As the world is getting ready for COVID-19 Vaccines, there are many ‘cold truths’ regarding it that one needs to understand. Firstly, the transportation of COVID-19 vaccines is not at all an easy process. Starting right from the manufacturer to the health centre, vaccines need to be stored at specific temperatures for retaining their potency.
The main reason for this is because a vaccine gets damaged when it is exposed to excessive heat, light, or cold. This is precisely why the transportation, storage, and handling of any potential vaccine are crucial aspects of its application. One can say the logistics behind the vaccine administration is as significant as the vaccine itself.
How Does a Vaccine Travels?
Vaccines always travel directly by plane from the manufacturer as refrigerated cargo to the country where they will be used. Once they land, they are stored in cold rooms before being allocated to regional and sub-regional cold storage by refrigerated vehicles.
From storage facilities to village level, health workers carry the vaccines in cold boxes, travelling by every means to immunize every last-child, even to the remotest of villages.
The COVID-19 Cold Chain – Immunizing All People Across the Globe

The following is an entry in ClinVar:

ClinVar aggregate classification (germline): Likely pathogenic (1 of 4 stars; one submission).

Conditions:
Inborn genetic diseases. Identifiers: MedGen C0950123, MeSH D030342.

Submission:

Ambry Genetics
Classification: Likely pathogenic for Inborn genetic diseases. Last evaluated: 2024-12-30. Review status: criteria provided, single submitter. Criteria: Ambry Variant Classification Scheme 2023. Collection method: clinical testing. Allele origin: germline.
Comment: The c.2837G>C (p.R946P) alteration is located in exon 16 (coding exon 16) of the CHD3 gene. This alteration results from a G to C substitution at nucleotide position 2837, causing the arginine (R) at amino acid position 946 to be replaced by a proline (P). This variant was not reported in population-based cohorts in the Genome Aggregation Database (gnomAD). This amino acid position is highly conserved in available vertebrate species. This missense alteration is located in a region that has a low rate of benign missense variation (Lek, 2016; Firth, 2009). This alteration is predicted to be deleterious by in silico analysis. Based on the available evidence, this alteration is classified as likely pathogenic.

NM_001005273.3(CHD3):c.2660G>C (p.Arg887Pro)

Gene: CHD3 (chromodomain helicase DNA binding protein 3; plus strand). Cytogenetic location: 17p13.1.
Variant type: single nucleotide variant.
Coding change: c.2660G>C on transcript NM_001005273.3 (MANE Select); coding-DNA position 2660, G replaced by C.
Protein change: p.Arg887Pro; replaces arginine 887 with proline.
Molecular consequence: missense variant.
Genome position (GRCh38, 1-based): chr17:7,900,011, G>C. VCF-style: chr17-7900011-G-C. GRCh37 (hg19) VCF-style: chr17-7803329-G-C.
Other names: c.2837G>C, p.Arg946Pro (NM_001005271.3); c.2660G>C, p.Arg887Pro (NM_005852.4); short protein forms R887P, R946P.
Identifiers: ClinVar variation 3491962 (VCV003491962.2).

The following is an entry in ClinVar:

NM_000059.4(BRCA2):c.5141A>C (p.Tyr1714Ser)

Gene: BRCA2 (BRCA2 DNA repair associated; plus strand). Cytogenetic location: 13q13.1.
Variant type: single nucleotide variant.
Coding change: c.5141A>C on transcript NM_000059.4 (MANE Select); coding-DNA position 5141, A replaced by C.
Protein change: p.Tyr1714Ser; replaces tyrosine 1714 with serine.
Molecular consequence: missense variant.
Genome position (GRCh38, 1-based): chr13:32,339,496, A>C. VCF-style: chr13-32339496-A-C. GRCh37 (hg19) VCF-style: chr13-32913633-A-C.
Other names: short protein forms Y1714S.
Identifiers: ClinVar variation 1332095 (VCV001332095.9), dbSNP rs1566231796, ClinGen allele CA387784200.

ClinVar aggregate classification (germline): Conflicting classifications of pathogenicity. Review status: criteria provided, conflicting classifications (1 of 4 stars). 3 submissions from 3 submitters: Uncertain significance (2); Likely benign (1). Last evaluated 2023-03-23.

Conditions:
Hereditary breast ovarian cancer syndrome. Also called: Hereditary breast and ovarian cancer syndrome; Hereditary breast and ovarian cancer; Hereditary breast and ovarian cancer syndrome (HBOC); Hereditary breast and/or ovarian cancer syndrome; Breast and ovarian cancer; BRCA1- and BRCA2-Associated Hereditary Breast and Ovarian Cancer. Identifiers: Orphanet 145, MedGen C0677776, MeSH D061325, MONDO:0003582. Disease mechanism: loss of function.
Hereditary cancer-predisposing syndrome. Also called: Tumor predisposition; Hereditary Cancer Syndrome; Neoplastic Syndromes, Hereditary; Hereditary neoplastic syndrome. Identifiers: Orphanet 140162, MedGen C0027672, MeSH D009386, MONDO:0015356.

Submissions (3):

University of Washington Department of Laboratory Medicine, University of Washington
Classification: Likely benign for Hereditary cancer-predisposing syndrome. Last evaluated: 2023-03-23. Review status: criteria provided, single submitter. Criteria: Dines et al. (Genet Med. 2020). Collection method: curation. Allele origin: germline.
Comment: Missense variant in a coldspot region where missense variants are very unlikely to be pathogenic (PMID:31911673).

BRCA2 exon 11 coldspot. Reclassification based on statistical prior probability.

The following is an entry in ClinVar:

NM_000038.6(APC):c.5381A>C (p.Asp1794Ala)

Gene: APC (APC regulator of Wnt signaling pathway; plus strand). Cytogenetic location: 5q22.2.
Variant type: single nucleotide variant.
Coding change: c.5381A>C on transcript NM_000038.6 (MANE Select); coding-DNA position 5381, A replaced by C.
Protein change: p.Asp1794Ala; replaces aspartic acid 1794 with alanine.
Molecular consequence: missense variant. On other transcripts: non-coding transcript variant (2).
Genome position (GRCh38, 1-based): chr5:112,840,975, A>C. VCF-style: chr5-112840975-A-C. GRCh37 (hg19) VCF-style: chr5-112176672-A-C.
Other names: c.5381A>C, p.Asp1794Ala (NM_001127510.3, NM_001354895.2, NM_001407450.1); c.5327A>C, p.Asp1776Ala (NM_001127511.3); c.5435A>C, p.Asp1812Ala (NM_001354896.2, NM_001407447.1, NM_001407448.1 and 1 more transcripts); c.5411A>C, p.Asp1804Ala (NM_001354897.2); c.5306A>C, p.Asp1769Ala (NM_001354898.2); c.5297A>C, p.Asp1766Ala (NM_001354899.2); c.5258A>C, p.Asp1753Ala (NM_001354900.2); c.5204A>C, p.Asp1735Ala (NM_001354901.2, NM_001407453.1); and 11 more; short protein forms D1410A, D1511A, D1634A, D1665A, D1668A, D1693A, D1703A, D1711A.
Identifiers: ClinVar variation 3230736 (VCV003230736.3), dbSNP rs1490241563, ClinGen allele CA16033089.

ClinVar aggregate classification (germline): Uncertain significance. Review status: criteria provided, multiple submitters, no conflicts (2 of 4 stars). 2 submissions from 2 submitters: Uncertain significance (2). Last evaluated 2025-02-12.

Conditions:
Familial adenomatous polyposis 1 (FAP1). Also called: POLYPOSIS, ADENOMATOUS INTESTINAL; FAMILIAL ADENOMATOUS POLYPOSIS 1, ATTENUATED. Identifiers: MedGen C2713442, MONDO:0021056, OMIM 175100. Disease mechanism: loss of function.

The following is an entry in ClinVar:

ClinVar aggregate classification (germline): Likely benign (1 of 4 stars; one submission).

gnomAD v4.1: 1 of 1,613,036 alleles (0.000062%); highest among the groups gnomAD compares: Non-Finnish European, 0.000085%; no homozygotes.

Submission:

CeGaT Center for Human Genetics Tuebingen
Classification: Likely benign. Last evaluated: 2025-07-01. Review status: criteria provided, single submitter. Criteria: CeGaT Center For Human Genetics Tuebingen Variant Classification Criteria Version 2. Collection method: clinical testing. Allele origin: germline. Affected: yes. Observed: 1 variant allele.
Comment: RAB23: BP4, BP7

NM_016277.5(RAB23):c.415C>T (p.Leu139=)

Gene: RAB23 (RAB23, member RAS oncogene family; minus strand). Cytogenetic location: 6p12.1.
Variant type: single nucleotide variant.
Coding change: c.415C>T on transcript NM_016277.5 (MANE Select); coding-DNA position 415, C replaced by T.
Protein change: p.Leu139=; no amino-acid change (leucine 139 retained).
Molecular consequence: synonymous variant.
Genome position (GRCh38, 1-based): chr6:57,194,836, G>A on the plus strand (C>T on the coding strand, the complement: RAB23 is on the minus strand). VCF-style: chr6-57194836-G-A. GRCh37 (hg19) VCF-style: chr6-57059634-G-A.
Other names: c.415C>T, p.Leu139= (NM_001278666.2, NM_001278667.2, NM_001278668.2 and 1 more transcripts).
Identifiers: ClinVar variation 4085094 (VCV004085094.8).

Two drug companies, namely Pfizer and partner BioNtech, and Moderna, have reported highly successful results from the Phase 3 trials. Both Pfizer and Moderna use the same genetically engineered vaccine approach, which involves messenger RNA molecules.
If the US Food and Drug Administration authorizes the vaccines for “emergency use,” each of these firms will have to scale up production and distribution tremendously. Pfizer expects to produce up to 50 million doses worldwide in 2020 and up to 1.3 billion in 2021. On the other hand, Moderna has plans to manufacture approximately 20 million doses in 2020 and 500 million to 1 billion in 2021.
Ultra- Low-Temperature Vaccine Handling
One of the most critical aspects of the Covid 19 Cold Chain is keeping the vaccines at sub-zero temperatures. This is where a refrigerator like ultra-low temperature freezer comes into play. These freezers can store contents between -40 to -86 °C and are also known by the name “minus 80 freezers”.
All ULT freezers are commonly fitted with alarm systems that will remotely alert assigned parties in a freezer failure case.
A Multi-faceted Increase in the Customer’s Demand For ULT Freezers
One would be truly amazed to see the scale and the level of collaboration that goes behind the distribution of COVID-19 vaccines from production to distribution to the point of care of injection. “The industry has been making progress with mRNA-based vaccines, but the COVID-19 pandemic has dramatically accelerated the timeline”, says Alex Emson, PhD, senior director and general manager at Thermo Fisher Scientific.
According to Emson, Thermo is increasing the ultra-low freezers’ production, the -20°C freezers and refrigerators to manage demand and ensure their availability at all times.